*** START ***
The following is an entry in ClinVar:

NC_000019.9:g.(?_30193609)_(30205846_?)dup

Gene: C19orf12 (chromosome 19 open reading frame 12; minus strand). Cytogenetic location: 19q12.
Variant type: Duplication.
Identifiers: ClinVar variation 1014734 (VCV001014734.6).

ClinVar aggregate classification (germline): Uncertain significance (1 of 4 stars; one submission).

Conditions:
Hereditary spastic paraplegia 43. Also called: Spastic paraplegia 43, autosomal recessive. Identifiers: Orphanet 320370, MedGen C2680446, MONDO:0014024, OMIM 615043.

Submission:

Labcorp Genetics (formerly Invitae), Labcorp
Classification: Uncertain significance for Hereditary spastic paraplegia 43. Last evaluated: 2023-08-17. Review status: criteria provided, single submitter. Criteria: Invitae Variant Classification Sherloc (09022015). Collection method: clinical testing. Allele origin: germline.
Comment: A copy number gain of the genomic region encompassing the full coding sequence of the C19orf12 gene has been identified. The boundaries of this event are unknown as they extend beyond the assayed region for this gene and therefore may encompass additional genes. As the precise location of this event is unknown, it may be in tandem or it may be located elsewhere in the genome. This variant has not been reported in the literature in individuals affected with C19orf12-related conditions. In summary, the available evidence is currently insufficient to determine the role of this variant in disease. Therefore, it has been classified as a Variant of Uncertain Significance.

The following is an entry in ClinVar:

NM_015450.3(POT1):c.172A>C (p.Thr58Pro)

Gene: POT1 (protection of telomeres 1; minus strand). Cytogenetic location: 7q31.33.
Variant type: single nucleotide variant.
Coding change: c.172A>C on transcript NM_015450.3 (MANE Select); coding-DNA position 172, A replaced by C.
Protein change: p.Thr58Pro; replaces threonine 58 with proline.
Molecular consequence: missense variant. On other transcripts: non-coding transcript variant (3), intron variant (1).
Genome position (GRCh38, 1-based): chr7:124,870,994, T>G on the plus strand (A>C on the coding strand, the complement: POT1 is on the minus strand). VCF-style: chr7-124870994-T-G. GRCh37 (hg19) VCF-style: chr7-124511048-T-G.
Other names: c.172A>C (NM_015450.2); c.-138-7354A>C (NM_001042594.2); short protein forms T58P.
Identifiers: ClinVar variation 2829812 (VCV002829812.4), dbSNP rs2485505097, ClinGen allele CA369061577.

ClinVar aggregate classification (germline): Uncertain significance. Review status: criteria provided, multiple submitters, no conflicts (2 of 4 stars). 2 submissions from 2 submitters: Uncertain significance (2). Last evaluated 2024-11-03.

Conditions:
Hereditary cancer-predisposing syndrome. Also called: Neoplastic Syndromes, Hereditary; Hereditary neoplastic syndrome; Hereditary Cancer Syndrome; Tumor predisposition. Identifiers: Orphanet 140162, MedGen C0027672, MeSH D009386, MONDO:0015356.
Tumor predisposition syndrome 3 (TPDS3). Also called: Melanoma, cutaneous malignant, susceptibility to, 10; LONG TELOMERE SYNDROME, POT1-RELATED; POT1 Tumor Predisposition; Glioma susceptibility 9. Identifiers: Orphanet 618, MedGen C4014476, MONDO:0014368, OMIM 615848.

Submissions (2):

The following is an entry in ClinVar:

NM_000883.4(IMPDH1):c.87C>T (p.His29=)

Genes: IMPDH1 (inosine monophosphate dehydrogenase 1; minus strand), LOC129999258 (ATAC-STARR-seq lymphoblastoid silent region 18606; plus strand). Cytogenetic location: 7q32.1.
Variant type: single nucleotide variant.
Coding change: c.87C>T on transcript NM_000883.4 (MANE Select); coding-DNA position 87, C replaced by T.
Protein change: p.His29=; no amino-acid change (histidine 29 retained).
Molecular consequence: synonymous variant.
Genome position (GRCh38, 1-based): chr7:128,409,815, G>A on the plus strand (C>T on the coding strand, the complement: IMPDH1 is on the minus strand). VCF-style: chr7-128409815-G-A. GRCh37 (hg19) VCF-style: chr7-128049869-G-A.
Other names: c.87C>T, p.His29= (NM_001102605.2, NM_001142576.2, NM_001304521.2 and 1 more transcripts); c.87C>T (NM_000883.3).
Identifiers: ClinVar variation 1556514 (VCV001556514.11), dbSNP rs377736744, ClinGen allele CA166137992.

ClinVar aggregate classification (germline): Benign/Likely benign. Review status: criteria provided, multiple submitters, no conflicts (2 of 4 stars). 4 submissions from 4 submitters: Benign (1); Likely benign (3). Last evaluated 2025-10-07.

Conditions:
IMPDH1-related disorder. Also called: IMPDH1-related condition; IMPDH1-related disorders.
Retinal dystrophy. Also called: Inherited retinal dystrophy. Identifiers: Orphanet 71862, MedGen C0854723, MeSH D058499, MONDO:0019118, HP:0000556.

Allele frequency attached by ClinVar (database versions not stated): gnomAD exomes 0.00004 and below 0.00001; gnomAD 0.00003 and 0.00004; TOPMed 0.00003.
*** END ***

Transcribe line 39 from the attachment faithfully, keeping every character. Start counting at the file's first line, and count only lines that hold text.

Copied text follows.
Conditions: